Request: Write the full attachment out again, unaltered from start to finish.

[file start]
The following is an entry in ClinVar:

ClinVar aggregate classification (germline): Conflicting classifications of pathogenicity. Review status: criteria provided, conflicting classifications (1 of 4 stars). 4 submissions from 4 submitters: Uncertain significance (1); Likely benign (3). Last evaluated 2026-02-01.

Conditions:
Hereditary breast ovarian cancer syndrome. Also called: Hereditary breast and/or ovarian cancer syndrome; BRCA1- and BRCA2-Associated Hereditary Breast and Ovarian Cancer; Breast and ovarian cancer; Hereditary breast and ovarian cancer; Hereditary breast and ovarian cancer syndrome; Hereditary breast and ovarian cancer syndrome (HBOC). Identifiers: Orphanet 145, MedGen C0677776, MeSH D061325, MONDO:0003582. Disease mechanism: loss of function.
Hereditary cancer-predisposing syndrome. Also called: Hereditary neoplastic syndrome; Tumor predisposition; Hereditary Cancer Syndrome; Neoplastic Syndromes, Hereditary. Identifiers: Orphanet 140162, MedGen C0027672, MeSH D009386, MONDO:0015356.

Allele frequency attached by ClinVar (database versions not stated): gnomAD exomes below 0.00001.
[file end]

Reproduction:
The following is an entry in ClinVar:

ClinVar aggregate classification (germline): Conflicting classifications of pathogenicity. Review status: criteria provided, conflicting classifications (1 of 4 stars). 4 submissions from 4 submitters: Uncertain significance (1); Likely benign (3). Last evaluated 2026-02-01.

Conditions:
Hereditary breast ovarian cancer syndrome. Also called: Hereditary breast and/or ovarian cancer syndrome; BRCA1- and BRCA2-Associated Hereditary Breast and Ovarian Cancer; Breast and ovarian cancer; Hereditary breast and ovarian cancer; Hereditary breast and ovarian cancer syndrome; Hereditary breast and ovarian cancer syndrome (HBOC). Identifiers: Orphanet 145, MedGen C0677776, MeSH D061325, MONDO:0003582. Disease mechanism: loss of function.
Hereditary cancer-predisposing syndrome. Also called: Hereditary neoplastic syndrome; Tumor predisposition; Hereditary Cancer Syndrome; Neoplastic Syndromes, Hereditary. Identifiers: Orphanet 140162, MedGen C0027672, MeSH D009386, MONDO:0015356.

Allele frequency attached by ClinVar (database versions not stated): gnomAD exomes below 0.00001.